The aim of the present study was to investigate the effect of manipulating the provision of sports drink during soccer-specific exercise on metabolism and performance. Soccer players (N = 12) performed a soccer-specific protocol on three occasions. On two, 7 mL/kg carbohydrate-electrolyte (CHOv) or placebo (PLA) solutions were ingested at 0 and 45 min. On a third, the same total volume of carbohydrate-electrolyte was consumed (CHOf) in smaller volumes at 0, 15, 30, 45, 60, and 75 min. Plasma glucose, glycerol, non-esterified free fatty acids (NEFA), cortisol, and CHO oxidation were not significantly different between CHOv and CHOf (P > 0.05). Sprint power was not significantly affected (P > 0.05) by the experimental trials. This study demonstrates when the total volume of carbohydrate consumed is equal, manipulating the timing and volume of ingestion elicits similar metabolic responses without affecting exercise performance.
N.D. Clarke, B. Drust, D.P.M. MacLaren and T. Reilly
Marcus Smith, Rosemary Dyson, Tudor Hale, Matthew Hamilton, John Kelly and Peggy Wellington
This study examined the effects of serial reductions in energy and fluid intake on two simulated boxing performances separated by 2 days recovery. Eight amateur boxers (age: 23.6 ± 3.2 years; height 175 ± 5 cm; body mass [BM] 73.3 ± 8.3 kg [Mean ± SD]) performed two simulated boxing bouts (BB) under normal (N-trial) and restricted (R-trial) diets in a counterbalanced design over 5 days. The trials were separated by a 9-day period of normal dietary behavior (X-trial). BM was recorded on days 1, 3, and 5 of each trial. Simulated bouts of three, 3-min rounds with 1-min recovery were completed on days 3 (BB1) and 5 (BB2) of each 5-day trial. Punching force (N) was recorded from 8 sets of 7 punches by a purpose-built boxing ergometer. Heart rate (fC) was monitored continuously (PE3000 Polar Sports Tester, Kempele, Finland), and blood lactate (BLa) and glucose (BG) were determined 4-min post-performance (2300 StaPlus, YSI, Ohio). Energy and fluid intakes were significantly lower in the R-trial (p < .05). Body mass was maintained during the N-trial but fell 3% (p < .05) during the R-trial. There were no significant differences in end-of-bout fC or post-bout BG, but BLa was higher in the N- than the R-trial (p < .05). R-trial punching forces were 3.2% and 4.6% lower, respectively, compared to the corresponding N-trial bouts, but the differences did not reach statistical significance. These results suggest that energy and fluid restrictions in weight-governed sports do not always lead to a significant decrease in performance, but because of the small sample size and big variations in individual performances, these findings should be interpreted with care.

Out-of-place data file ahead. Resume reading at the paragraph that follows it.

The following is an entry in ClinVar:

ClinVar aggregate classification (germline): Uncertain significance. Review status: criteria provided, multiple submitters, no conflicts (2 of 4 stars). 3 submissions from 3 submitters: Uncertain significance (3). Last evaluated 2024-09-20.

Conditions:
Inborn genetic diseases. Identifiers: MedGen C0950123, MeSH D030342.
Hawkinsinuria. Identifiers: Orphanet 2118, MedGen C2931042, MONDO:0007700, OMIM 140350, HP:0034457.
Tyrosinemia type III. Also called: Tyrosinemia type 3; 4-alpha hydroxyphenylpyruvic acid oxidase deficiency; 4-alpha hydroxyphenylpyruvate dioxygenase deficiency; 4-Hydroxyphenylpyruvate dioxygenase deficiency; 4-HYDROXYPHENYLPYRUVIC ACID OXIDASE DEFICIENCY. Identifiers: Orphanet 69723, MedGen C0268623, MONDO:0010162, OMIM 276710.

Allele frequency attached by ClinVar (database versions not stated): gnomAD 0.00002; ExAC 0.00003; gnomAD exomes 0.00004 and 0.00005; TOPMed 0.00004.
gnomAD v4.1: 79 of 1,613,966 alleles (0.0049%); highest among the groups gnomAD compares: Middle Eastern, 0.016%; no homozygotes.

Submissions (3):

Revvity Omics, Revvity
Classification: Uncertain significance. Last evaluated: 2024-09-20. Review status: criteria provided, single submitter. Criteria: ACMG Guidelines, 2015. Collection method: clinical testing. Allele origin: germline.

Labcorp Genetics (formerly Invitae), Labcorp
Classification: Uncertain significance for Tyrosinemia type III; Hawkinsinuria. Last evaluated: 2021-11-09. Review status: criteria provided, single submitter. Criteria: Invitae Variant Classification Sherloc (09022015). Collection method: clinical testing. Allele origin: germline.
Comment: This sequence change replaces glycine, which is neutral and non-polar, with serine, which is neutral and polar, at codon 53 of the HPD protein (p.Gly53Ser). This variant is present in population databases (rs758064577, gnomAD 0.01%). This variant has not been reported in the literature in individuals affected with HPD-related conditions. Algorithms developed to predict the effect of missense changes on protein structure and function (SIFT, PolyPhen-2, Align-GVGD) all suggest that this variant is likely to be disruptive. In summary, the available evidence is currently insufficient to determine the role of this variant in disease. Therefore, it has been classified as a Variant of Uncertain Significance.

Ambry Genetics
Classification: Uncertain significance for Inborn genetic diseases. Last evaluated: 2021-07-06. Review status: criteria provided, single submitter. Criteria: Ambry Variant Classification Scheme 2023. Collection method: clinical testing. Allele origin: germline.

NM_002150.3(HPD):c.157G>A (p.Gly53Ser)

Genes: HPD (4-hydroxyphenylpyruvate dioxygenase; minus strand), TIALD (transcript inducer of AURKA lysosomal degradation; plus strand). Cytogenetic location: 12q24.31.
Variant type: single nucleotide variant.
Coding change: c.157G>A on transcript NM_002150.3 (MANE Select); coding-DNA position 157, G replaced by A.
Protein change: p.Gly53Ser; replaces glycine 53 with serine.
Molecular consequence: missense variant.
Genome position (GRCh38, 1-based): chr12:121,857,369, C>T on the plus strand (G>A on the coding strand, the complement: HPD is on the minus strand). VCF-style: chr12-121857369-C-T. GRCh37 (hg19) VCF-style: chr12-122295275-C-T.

Hamish A.B. Reid, Nicholas C. Dennison, Jonathan Quayle and Tom Preston
Meeting the energy demands of prolonged arduous expeditions and endurance sport may be a significant barrier to success. Expedition rowing is associated with high levels of body-mass loss, reflecting the challenge of meeting energy expenditure in this exacting environment.
To use the doubly labeled water (DLW) technique to calculate the total energy expenditure (TEE) and body-composition changes of two 28-y-old healthy male athletes during a 50-d continuous and unsupported row around Great Britain.
A measured dose of DLW was taken at the start of 2 separate study periods (days 5–19 and 34–48) followed by sequential urine collection, which was analyzed on return to land.
Mean TEE was 15.3 MJ/d: athlete 1, 16.4 MJ/d; athlete 2, 14.9 MJ/d. Athlete 1 lost 11.2 kg and athlete 2 lost 14.9 kg of body mass during the row. Average energy provision was 19.1 MJ per 24-h ration pack.
These results highlight the difficulty of maintaining energy balance during expedition rowing. A starvation state was observed despite dietary provision in excess of estimated energy expenditure, indicating that nutritional strategy rather than caloric availability was at fault. The authors recommend that future expeditions prioritize thorough testing and the individualization of rations to ensure that they are both palatable and practical during the weeks to months at sea.
Abbass Ghanbari-Niaki, Rozita Fathi, Sayed Alireza Hossaini Kakhak, Zhara Farshidi, Sara Barmaki, Fatemeh Rahbarizadeh and Robert R. Kraemer